Following in her father’s landscaping footsteps
Martin Brown never expected his daughters to follow him into the landscape/tree surgeon business.
“If you’d asked me five years ago I would have said ’probably not’,” the owner of Brown & Company said.
But his younger daughter, Poppy, fell in love with the industry working for him one summer.
She’d just obtained a bachelor's degree in psychology but decided, she was more interested in landscape design and horticulture.
“I liked working with plants,” the 24-year-old said.
And she liked the creativity of landscape design.
“My staff thought she’d be a shoo-in, being the boss’s daughter,” Mr Brown said. “They were surprised when I insisted she work in the field, and go back to school to get qualified.”
Ms Brown has just completed her City & Guilds advanced technical diploma in horticulture (Level 3) at Sparsholt College in Hampshire, England. She graduated with distinction and won the Sir Harold Hillier Trophy for best overall performance in horticulture for the year. Due to the pandemic, she had to pass up a work experience opportunity at the Sir Harold Hillier Gardens’ arboretum in Romsey, Hampshire.
“I just did the work experience internally at Brown & Company,” she said. “I was working with all the crews and getting to know everyone, which was nice. I was getting some more practical experience.”
She also did a work placement with the Bermuda National Trust working with the conservation manager preparing conservation management plans for some of their sites.
“My main project there was to draw up a conservation management plan for Butterfield Nature Reserve in Fairylands, which simply put, involves culling invasive species and gradually introducing more native and endemics in order to sustain the habitat,” she said. “I'm excited to see this through to completion.”
On a typical day at Brown and Company she is in the yard getting work crews ready to go at 7.30am.
“We have five crews and about 23 employees,” she said.
Much of her day is spent organising quotes for jobs or doing plant runs. Sometimes she will fill in for missing crew members.
“I have been up a tree once with rope and harness, and would like to get out there more,” she said.
Ms Brown said there are not many other women in her chosen industry. Besides her stepmother, Sarah, who works in the office, she is the only female in the company.
So far, her male colleagues have been very supportive.
“But they want to help me when there is heavy lifting,” she said. “I just say I’m okay.”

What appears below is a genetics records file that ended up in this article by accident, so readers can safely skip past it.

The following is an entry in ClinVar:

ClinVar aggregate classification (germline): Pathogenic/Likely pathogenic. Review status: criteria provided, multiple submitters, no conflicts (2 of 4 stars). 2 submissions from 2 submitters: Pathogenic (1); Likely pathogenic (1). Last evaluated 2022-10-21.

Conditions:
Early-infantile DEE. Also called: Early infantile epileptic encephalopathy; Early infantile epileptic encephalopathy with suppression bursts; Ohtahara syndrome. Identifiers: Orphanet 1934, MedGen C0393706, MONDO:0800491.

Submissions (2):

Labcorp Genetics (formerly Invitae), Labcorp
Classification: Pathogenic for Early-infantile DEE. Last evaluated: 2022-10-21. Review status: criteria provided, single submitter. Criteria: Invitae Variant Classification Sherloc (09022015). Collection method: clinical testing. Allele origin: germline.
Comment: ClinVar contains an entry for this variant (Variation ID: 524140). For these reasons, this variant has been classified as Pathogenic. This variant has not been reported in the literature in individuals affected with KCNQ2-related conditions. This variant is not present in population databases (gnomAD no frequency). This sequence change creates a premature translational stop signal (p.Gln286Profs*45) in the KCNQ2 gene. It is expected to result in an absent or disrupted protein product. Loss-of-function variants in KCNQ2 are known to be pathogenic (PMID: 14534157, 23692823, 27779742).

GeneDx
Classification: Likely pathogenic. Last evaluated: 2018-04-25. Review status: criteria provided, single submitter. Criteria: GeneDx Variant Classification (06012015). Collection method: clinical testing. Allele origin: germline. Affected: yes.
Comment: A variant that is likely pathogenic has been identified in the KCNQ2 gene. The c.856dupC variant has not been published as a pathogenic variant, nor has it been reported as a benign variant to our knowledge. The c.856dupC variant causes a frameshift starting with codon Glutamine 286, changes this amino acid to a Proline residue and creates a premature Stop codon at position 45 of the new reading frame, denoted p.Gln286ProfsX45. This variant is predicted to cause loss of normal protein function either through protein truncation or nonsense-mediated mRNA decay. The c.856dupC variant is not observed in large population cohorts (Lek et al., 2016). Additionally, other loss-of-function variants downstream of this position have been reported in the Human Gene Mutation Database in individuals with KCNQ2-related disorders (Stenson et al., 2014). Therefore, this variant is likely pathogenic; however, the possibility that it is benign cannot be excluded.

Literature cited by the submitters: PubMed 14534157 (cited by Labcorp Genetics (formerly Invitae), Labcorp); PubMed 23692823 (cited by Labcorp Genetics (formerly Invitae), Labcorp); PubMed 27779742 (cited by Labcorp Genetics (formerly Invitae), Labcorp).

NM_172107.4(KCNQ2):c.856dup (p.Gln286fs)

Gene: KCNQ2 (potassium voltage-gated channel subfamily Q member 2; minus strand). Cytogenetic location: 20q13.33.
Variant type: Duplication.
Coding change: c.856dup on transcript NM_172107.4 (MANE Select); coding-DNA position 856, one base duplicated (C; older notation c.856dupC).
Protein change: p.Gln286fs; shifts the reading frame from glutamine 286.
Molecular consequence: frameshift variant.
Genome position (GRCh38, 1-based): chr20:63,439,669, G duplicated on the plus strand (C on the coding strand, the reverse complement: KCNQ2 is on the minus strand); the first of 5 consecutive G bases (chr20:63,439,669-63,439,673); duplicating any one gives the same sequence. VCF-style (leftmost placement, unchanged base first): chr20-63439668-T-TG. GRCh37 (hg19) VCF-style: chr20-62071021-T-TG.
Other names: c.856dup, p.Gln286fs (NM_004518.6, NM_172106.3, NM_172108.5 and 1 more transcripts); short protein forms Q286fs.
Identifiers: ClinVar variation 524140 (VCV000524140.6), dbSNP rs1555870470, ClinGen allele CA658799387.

Her hope is that other women will see her working in landscape design and horticulture and give it a try themselves.
“It’s fun working outdoors,” she said.
The plan is for Ms Brown to gradually take the reins from her father, but he has no immediate plans to retire.
“I will probably never retire,” he said. “I will always want to come in and kick the tyres and do the bigger design jobs. I love drawing. It is nice to be able to do when you are not so time pressured to get out on site and supervise.”
He started the company in 2000. Now his clients are typically residential.
“We did the installation at the Loren a couple of years ago,” he said. “We do the ongoing maintenance there. But we have typically worked a lot for Belco doing utility line clearance. We haven’t done as much this year. I think they have other priorities right now.”
Mr Brown is chair of the occupational advisory committee with workforce development. He said over the years they have tried many different ways to get Bermudians interested in landscape and horticulture as a career.
And while they have sent young Bermudians abroad for training, most of them have returned to the island to work in a different field, or not returned to Bermuda at all.
“It is nice that we have helped them develop a career, but we are not really reaping the reward of it now,” he said.
Mr Brown said at Brown & Company they will always give someone a try if they come for an interview and he sees something in them.
He said the soft skills, being on time, being polite and working a steady eight-hour job are very important.